Given that various regions use different criteria for environmental credit evaluations, we foresee that the central government may soon issue a nationwide unified evaluation method or scheme. Prior to or after the issuance of such a unified evaluation method or scheme, corporations should continue to pay attention to the requirements of the environmental compliance policies and credit scoring management at the local level, particularly for groups and multinational corporations with cross-province production sites.
The environmental credit evaluation is important for corporations to consider, due to the incentive and punitive mechanisms discussed above. Meanwhile, environmental credits have a significant (and even sometimes decisive) impact on a customer’s management, since customers or partners of a corporation can search at any time for a corporation’s credits (including environmental credits) and any "untrustworthy" records, through the above-mentioned public channels. The relevant environmental credit research channels include the ‘Credit China’ website, national and local ecological environment department portal websites, the websites of the National Corporate Credit Information Publicity System, Qichacha, Tianyancha and specific industry association platforms (such as the National Industry Credit Public Service Platform), etc.
Taking into account the significance of the environmental credit evaluations to corporations, we have summarized the following important considerations. You may consult with or seek help from your environmental lawyer or consultant if necessary.
Firstly, corporations should ensure their environmental compliance, which is the basis for acquiring a positive environmental credit rating.
Secondly, if the government conducts an environmental investigation on a corporation, the corporation should respond as our last article ‘Environmental Special Topic Series (V)- Strategies of Response to Environmental Administrative Penalties and Hearing’ discussed, and consult with an environmental lawyer on whether or not to conduct a defense or hearing.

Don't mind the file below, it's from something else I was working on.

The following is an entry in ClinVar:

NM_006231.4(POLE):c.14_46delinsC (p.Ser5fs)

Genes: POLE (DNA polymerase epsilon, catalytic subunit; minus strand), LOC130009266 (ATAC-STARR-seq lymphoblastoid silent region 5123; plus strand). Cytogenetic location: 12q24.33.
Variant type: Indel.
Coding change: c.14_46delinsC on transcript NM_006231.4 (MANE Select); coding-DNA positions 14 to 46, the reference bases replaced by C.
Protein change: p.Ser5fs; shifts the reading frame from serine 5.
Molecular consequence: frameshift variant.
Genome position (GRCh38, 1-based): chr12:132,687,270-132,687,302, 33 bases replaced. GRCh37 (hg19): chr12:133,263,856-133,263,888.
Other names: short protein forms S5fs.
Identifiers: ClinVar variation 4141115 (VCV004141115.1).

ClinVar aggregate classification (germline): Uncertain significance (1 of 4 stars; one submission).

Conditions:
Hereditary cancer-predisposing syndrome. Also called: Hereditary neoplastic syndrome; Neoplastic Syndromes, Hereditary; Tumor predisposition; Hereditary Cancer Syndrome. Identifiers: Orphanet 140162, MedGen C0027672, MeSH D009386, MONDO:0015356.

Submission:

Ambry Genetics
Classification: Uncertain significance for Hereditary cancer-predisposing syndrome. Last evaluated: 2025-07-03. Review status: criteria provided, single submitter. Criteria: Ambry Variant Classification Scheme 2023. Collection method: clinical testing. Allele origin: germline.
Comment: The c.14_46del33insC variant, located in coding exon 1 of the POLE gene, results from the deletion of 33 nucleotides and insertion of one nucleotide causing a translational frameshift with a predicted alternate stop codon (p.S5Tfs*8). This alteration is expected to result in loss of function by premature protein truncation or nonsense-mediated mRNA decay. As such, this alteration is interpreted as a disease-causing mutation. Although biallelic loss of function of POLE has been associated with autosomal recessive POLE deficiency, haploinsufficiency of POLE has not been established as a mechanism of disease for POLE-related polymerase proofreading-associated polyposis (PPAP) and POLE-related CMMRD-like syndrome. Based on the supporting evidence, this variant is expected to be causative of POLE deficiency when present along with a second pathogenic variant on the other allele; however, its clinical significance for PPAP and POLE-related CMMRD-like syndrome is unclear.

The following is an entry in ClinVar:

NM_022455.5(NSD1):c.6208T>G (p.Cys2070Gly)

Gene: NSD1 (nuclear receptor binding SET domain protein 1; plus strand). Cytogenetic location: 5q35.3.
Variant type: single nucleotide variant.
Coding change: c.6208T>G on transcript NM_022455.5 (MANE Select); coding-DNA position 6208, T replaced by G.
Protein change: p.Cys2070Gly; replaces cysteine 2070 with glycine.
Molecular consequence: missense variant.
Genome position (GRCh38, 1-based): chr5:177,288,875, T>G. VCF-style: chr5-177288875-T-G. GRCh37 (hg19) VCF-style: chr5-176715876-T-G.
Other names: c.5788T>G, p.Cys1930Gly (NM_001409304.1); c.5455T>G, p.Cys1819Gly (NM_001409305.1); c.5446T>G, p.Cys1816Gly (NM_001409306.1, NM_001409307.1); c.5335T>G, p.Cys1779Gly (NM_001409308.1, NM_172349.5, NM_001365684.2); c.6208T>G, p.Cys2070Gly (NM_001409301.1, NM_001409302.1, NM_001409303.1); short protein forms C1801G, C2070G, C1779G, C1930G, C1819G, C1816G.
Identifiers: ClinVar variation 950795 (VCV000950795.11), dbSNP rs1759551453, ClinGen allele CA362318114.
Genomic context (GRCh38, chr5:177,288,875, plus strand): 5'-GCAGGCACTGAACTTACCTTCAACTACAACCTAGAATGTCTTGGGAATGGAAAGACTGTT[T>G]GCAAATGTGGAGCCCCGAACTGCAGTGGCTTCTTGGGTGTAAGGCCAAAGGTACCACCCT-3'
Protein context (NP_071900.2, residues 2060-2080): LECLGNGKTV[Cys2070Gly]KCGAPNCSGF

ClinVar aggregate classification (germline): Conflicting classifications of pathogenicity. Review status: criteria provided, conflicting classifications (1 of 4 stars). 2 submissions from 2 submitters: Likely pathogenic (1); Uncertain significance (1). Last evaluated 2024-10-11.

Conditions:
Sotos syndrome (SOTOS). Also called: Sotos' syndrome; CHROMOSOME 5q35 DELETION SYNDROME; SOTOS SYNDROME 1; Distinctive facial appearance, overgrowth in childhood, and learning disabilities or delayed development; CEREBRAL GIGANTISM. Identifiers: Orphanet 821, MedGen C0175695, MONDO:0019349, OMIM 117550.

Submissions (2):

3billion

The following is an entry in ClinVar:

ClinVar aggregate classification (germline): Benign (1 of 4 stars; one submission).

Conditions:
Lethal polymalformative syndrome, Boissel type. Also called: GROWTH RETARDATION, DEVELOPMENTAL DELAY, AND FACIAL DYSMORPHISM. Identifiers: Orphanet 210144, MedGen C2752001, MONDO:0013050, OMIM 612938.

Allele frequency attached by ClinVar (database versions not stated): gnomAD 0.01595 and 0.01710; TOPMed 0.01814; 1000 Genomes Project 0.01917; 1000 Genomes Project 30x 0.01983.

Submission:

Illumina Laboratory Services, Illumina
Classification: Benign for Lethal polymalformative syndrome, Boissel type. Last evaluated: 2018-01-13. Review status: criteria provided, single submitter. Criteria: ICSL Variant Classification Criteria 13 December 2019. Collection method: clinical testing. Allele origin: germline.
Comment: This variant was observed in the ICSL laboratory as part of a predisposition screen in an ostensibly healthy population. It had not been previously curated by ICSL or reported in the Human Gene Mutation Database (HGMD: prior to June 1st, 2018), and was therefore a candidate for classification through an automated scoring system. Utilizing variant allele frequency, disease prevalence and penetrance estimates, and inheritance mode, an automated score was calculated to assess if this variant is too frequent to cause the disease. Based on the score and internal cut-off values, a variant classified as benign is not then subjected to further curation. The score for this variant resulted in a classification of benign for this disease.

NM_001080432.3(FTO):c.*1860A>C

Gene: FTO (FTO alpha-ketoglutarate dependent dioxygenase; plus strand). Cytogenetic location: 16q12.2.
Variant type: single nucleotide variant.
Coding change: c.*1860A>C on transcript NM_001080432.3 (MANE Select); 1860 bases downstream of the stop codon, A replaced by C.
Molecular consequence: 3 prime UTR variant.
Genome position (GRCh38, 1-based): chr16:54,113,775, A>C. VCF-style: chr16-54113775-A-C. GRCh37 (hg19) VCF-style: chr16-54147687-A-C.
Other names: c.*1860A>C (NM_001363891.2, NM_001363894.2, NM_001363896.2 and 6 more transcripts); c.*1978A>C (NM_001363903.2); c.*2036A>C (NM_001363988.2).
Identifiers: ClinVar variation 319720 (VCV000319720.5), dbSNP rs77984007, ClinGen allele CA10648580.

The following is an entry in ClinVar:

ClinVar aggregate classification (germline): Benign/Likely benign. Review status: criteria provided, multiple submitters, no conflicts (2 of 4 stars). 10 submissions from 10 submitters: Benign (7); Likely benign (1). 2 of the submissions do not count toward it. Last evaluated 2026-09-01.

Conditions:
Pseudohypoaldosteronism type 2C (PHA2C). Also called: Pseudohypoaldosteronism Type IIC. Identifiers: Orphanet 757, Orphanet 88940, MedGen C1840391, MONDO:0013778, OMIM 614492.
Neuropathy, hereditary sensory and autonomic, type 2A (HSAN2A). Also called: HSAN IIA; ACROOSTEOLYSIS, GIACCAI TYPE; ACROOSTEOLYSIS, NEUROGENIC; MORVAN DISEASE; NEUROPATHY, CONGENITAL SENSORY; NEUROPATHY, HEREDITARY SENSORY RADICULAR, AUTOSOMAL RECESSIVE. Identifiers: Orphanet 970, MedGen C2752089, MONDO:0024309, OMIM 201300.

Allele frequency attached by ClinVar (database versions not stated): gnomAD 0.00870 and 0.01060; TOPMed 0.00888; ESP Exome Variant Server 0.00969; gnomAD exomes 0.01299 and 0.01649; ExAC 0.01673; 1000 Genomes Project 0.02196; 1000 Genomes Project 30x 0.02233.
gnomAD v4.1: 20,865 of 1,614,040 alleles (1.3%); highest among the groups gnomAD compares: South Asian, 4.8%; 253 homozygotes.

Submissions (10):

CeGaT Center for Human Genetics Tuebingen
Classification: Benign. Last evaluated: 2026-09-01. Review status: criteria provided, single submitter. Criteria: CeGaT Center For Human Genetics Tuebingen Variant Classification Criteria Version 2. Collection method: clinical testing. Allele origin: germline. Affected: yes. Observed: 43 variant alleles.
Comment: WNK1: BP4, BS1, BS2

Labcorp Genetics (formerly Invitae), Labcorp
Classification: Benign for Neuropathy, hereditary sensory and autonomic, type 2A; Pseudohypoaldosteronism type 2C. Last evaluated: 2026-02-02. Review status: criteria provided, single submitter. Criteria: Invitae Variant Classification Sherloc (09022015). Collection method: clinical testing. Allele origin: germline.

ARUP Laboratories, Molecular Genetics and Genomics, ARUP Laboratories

Thirdly, corporations should pay attention to discover and correct any faulty or out of date untrustworthy information disclosed to the public, as well as rectify in a timely manner a damaged rating to minimize any unnecessary adverse impact.
Fourthly, corporations may be required to disclose large amounts of data for environmental credit evaluations (especially for corporations which would like to achieve a positive credit rating). Before the disclosure of any relevant data, corporations should be aware of the relevant laws and regulations with respect to business secrets, employee privacy and data transmission security, as well as take into account the internal policy requirements of the corporation or group (you may need to consult with a professional lawyer).
Fifthly, corporations should actively and timely follow and pay attention to the national and local legislation and all regulatory documents regarding environmental credit evaluation.
Under the background that both the central and local governments are consummating legal and regulatory documents regarding environmental credit evaluation, in order to obtain a positive result under the framework of the environmental ‘big social credit’, corporations should attach importance to the environmental credit evaluation and take precautions, as well as pay attention to matters which we have discussed in Section two above. If you have any specific questions or need any assistance, you may contact us via email at email@example.com.
JunHe EHS Team: JunHe, with over 800 professionals, is one of China’s sizable comprehensive law firms with an international reputation for providing high-quality legal services. As one of the pioneers in the legal areas of the environment and health and safety production (“EHS”) in China, JunHe EHS team provides multinational enterprises with a full range of EHS legal services that cover, among others, the project development and incorporation of joint ventures, M&A transactions, daily operation, EHS compliance, government investigations, administrative punishments, reconsiderations and litigations.